3.75-out-of-5. New Holland is cutting it a little close here. But they managed to pull off a bourbon stout without overdoing it on the bourbon. I found this stout to be pleasing with enough stout quality to keep it from feeling like I’m just drinking a bourbon. Personally, I’d like to see a “bourbon stout” that was heavier on the stout with just a hint of bourbon. Maybe bourbon is too powerful of character to be held back though. At any rate, if you like stouts and you like bourbon, give New Holland’s Dragon’s Milk a go.

Dave’s Gourmet – Hurtin’ Jalapeno

Hurtin' JalapenoWelcome to day 7 of 11 in my Dave’s Gourmet Sampler Pack taste test. Dave’s is one of my favorite brands of hot sauce, and I’m excited about taking this hot sauce journey. The variety of different sauces and primary flavors that came in the variety pack I purchased was staggering, with each bottle offering something new and unusual. Let’s take a look at what the masterminds of mouth melting have in store for us this time.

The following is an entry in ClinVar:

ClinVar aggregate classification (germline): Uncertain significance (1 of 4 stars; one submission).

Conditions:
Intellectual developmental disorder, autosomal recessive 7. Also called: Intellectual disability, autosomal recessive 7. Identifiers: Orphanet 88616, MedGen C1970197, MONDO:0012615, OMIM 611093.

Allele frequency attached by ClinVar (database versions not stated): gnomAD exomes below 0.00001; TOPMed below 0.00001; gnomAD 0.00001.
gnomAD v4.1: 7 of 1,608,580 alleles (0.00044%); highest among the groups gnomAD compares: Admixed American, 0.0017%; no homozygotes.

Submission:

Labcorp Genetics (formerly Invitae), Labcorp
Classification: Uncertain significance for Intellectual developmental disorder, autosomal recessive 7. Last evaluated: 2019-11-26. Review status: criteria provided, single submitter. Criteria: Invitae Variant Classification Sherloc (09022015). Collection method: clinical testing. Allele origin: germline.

Hurtin’ Jalapeno

Presentation: Each of the Dave’s labels remains consistent. A red pepper sunning itself on a beach somewhere. This pepper is sunning itself with its little green Jalapeno friend.  The primary differences in labels come in the color, hot sauce name, single sentence description, and heat level. The label for Hurtin’ Jalapeno is dark green, featuring the tagline “So Green, it’s Obscene!” On Dave’s own heat scale this ranks 3 out of 5 and is considered “warm”.

Color: This sauce has an interesting olive-green color.  It’s quite opaque, and truly gives the visual impact that this is certainly a Jalapeno sauce.  It looks very creamy and smooth.

Smell: The Jalapeno is celebrated in the smell of this sauce for sure.  Coupled with a rich acidic note, this might as well be a Jalapeno scented Yankee candle, as it does incredible justice to the pepper itself.